Nov 29, 2012 - George & Ira Gershwin Song Book Begins Winter Concert Series
GEORGE & IRA GERSHWIN SONG BOOK BEGINS OKLAHOMA JAZZ HALL OF FAME WINTER CONCERT SERIES ON SUNDAY, DECEMBER 2
With the Yuletide season just about upon us, producer Scott McQuade – last seen at the Jazz Depot playing piano with Steve Ham’s Jambalaya Jass Band -- decided it might be a good idea to do a little tweaking to his George & Ira Gershwin Jazz Depot show. So those who attend Sunday evening’s concert can expect not only a nice helping of Gershwin tunes, but also a few seasonal favorites written by people not named George or Ira.
“It’ll still be about two-thirds Gershwin, but I decided to pepper in a little holiday music as well,” he explains. “It’ll be stuff like `Deck the Halls,’ mostly traditional songs that people know, but I’ll put my own twist on them. So it’ll be traditional music with a twist.”
A fixture on the area jazz scene, pianist McQuade will be joined by other well-known musical personalities, including trumpeter-vocalist Jeff Shadley and Tavis Minner
“I’ll also have this new trombonist in town who’s really good – he’s a North Texas grad who’s been working cruise ships,” McQuade says. “He’s Polish, and his last name is just about impossible to pronounce – it’s Dawidzionek -- so people just call him Daniel D.
“That’s all of us,” he adds. “It’ll be a series of duets, and I plan to do some solo stuff, too.”
McQuade knows very well that he’s got a wealth of material to choose from. Composer George Gershwin and his younger brother, Ira, were responsible for dozens of evergreens, many of which originated on the Broadway stage. Although their first musical hit as a team, Lady, Be Good, came along in 1924, both had worked with other collaborators before that. George, in fact, had been working in the New York musical hotbed known as Tin Pan Alley since the age of 18. It took Ira a little longer to get into the business, entering the theatre world via his lyrics for a 1921 musical called Two Little Girls in Blue.
After Lady, Be Good, the brothers’ partnership continued until George’s death from a brain tumor in 1937, with Ira going on to work successfully with other composers for many more years. He was 86 at the time of his death in 1983.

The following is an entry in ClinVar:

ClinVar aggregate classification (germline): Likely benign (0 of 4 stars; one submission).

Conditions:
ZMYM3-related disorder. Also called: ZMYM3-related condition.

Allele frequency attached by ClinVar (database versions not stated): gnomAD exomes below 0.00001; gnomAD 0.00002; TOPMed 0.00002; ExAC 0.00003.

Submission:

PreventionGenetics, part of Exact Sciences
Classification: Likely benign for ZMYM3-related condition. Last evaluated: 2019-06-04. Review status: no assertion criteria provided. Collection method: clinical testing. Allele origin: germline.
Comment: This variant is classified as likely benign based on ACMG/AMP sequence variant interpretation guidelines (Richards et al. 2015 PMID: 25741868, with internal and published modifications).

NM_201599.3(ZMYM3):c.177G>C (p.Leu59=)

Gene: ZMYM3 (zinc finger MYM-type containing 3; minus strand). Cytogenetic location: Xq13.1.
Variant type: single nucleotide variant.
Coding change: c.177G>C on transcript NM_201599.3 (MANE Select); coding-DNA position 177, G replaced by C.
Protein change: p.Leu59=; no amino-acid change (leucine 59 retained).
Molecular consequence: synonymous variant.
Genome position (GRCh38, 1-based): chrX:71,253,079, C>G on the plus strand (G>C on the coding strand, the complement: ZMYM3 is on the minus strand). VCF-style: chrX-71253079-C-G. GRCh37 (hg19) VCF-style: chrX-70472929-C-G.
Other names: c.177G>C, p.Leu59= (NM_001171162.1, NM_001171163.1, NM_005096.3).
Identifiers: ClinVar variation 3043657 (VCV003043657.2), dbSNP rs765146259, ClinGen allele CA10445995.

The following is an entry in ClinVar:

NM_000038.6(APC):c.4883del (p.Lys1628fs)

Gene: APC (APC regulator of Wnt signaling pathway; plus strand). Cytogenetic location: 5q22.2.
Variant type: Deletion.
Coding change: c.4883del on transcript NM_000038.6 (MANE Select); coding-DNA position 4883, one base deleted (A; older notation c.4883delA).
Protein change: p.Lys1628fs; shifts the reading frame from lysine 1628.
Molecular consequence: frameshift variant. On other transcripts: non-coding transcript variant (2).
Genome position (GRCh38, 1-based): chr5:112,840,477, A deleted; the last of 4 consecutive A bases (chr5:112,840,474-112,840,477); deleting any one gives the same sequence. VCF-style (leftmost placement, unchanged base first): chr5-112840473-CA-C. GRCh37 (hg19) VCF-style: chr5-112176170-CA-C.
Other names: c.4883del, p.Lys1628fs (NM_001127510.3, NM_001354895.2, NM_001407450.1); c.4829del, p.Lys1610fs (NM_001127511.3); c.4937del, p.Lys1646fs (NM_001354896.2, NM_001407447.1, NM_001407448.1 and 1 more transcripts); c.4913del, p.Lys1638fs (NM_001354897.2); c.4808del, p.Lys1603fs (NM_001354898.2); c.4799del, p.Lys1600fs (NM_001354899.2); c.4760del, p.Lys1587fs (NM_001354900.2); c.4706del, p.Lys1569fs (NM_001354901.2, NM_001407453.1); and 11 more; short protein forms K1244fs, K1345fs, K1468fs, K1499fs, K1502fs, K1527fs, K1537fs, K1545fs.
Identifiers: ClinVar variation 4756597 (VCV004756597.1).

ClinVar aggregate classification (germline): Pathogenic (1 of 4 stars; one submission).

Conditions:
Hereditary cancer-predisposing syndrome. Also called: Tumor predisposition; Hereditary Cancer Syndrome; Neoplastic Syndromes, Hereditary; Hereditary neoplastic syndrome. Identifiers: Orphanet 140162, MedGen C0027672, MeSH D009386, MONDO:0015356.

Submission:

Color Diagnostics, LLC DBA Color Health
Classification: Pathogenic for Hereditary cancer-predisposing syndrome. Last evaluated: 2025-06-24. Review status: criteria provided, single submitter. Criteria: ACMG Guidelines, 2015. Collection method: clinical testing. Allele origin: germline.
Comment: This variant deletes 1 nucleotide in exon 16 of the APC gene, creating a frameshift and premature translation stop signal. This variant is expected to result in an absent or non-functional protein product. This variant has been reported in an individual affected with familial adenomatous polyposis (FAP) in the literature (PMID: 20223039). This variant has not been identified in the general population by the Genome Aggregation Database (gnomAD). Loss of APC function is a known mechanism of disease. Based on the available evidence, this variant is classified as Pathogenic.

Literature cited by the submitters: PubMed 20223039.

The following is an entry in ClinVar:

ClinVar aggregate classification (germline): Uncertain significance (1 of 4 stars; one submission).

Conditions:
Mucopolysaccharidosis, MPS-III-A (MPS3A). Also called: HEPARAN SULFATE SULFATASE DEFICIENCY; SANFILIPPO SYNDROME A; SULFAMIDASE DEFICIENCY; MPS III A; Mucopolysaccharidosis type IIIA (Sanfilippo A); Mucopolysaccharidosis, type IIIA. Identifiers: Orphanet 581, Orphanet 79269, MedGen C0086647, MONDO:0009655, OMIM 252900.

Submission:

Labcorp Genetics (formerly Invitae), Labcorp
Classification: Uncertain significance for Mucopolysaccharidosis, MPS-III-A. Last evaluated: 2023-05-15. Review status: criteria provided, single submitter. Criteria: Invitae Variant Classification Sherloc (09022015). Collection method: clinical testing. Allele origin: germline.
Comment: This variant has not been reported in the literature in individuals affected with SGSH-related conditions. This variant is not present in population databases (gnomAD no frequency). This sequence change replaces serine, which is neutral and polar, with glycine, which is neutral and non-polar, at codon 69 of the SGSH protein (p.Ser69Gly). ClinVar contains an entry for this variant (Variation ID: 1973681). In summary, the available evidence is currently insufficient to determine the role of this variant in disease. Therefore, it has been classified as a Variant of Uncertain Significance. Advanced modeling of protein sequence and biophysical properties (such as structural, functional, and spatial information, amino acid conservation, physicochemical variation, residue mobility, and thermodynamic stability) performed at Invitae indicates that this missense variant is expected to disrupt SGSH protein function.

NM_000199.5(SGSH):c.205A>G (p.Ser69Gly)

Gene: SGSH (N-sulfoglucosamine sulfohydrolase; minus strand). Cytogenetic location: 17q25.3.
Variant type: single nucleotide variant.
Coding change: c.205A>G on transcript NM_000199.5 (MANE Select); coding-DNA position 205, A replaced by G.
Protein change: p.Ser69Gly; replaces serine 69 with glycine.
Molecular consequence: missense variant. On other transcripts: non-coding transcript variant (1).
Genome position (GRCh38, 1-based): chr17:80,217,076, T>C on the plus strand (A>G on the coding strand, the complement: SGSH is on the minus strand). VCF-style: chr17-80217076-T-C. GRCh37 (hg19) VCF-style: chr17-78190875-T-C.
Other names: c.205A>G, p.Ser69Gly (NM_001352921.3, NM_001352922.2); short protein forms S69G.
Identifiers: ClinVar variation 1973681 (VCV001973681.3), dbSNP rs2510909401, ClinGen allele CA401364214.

According to John S. Wilson, writing in the 1973 book The Gershwins, “In appearance, work habits, living habits, outlook, interests – run down any list – they were opposites. George – open, exuberant, a party-goer, loving the spotlight, an irrepressible performer, restless and physically active. Ira – withdrawn, shy, a meditator, slow-moving, an underplayer. And yet they functioned together with the smoothness of a beautifully tooled piece of machinery.
“Almost everything that one was, the other wasn’t,” he added. “And yet the various pluses and minuses of these two very distinct and individually creative men were so complementary, fitting together as snugly as the parts of a cleanly cut jigsaw puzzle that, together, they formed a remarkably complete whole.”
Their first Broadway collaboration yielded not only the title track but also “Fascinating Rhythm,” another American standard. Other Gershwin classics from theater and the movies include “Someone to Watch over Me,” “Embraceable You,” and “They Can’t Take That Away from Me.” And those just begin to scratch the surface of the brothers’ remarkable output.
“For sure, we’re going to do `Summertime’ and “The Man I Love,’ and Shadley and I will do `I Got Rhythm,’”says McQuade. “`I Got Rhythm,’ you know, is kind of a staple for the jazz guys. People like Charlie Parker and Lester Young have taken the chord changes in `I Got Rhythm’ and written a lot of different melodies over them.”
And like those jazz greats, McQuade finds that a Gershwin tune makes a fine vehicle for musical exploration, something he plans to do plenty of on Sunday evening.
“I’ve always liked those melodies,” he says. “They give you opportunities to take liberties, and they’re just so beautiful that you can’t help putting your own spin on them.”
The George & Ira Gershwin Song Book show, produced by Scott McQuade, is set to begin Sunday, Dec. 2 at 5 p.m. at the Oklahoma Jazz Hall of Fame, located in downtown Tulsa’s Jazz Depot, 111 E. First St. Tickets can be purchased at the Depot or by calling Bettie Downing at 918-281-8609. General admission is $15, reserved table seating $20. Seniors and Jazz Hall members are admitted for $10, and high school and junior high students for $5. Refreshments will be available for purchase.
It’s the first show in the Jazz Hall’s 2012-13 Winter Concert Series.
The Oklahoma Jazz Hall of Fame is a 501(c)(3) non-profit cultural and educational organization, with a mission to inspire creativity and improve the quality of life for all Oklahomans through preservation, education, and performance of jazz, our uniquely American art form.
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